She first went public on her struggles with depression, OCD, crippling anxiety and bulimia in a podcast ran by her close friend Julia Hanlon called "Running On Om", just two months before the 2020 Olympic Trials.

“People who are close to me knew what I was going through during my time at Notre Dame (University), from 2012 to 2016. They knew my OCD had manifested itself into disordered eating,” she revealed in a follow-up interview with ESPN.

“When I was in the NCAA, it was obvious I was battling an eating disorder. It was so obvious that people would write on track and field message boards that I looked sick." - Molly Seidel to ESPN.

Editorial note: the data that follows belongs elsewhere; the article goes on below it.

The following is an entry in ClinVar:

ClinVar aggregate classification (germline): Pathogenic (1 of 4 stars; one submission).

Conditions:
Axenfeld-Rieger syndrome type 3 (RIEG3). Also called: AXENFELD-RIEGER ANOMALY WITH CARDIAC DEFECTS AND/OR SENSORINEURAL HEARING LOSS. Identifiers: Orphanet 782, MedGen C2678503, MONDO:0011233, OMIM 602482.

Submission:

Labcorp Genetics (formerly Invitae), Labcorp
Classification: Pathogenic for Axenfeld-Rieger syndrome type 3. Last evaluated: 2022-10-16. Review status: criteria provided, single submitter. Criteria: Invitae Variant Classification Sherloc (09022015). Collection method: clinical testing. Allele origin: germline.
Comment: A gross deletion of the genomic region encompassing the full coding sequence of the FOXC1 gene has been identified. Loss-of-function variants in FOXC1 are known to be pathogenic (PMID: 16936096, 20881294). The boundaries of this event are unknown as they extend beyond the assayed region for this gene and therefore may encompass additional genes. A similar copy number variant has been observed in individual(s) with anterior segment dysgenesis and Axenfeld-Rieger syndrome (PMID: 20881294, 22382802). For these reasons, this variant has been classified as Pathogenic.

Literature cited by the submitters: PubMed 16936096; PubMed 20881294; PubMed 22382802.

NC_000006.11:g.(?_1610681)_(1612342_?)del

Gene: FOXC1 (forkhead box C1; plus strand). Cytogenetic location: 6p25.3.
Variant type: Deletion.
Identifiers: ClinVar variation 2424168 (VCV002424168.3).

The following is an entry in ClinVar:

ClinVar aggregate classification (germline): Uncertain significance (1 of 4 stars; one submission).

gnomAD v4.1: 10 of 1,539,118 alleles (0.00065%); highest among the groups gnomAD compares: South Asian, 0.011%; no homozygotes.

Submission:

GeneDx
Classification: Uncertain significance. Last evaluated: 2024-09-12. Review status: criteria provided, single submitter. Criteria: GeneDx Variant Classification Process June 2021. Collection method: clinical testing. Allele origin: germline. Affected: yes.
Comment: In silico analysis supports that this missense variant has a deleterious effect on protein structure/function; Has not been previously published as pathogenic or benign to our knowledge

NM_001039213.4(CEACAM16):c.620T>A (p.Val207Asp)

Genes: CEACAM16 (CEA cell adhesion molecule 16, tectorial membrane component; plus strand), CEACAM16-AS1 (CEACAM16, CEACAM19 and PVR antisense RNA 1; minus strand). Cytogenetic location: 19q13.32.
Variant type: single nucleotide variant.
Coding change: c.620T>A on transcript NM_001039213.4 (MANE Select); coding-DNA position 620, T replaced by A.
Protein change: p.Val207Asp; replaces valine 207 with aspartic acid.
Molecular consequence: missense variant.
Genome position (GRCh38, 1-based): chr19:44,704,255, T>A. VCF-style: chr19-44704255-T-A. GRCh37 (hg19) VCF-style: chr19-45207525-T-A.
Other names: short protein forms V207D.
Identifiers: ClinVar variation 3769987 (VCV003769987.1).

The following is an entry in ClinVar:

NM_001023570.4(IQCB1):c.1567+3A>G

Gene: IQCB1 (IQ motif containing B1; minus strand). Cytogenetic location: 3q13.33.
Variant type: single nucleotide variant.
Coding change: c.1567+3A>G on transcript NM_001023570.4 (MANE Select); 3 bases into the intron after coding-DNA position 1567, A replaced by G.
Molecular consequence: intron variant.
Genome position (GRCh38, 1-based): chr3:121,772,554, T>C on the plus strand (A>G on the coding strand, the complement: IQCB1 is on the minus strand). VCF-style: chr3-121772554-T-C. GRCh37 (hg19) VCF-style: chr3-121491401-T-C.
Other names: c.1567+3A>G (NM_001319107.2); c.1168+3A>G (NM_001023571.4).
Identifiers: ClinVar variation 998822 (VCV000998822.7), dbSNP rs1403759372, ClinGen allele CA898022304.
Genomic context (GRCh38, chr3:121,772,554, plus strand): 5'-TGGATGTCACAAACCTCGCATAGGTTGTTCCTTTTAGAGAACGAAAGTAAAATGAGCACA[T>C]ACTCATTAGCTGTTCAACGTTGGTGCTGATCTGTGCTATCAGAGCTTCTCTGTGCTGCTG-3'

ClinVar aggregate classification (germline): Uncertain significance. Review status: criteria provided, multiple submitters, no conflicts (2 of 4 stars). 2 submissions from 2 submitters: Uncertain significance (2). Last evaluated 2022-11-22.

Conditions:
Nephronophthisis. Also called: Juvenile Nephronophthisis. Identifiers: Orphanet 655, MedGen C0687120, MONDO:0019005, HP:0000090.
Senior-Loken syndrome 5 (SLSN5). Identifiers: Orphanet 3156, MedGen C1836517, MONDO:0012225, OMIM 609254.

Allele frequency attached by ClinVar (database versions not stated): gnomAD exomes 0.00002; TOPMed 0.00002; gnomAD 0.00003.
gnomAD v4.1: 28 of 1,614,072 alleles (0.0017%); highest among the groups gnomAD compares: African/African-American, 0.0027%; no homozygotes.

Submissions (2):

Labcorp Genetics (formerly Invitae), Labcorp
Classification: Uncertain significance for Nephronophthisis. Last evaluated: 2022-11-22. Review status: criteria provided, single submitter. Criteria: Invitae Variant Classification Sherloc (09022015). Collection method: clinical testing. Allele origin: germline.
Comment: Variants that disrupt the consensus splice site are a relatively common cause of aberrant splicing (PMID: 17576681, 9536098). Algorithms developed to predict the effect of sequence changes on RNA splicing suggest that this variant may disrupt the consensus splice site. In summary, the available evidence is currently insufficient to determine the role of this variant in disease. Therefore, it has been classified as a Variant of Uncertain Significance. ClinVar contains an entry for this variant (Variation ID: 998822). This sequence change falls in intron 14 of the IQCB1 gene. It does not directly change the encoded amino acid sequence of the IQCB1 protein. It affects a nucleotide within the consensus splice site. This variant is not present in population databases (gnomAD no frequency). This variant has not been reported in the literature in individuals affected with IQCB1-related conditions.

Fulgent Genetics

“They knew I struggled to eat anything I deemed unhealthy They knew I thought I had to be super lean and super fit all the time, never even allowing myself to eat a bowl of mac and cheese or go out to eat with friends without worrying about what I would order. I've never tried to hide what I went through with my family and friends.”

In 2016 she went into a treatment program for her eating disorder, which she’s still dealing with alongside the anxiety and depression.

When Seidel returned to training, she decided to stop running 5k and 10k and stepped up to the marathon.

“I always kind of dreamed of doing the marathon," Seidel told CNN.

"I think there's just this kind of like glamor and mystery around it, and especially for a younger runner who enjoys doing the distance events in high school, that's kind of the ultimate goal. Everybody wants to do the marathon."

From first marathon to Olympic medal

Her debut 42km race at the USA Trials in Atlanta landed her a place on her nation's Olympic team with race winner Aliphine Tuliamuk and third placed Sally Kipyego.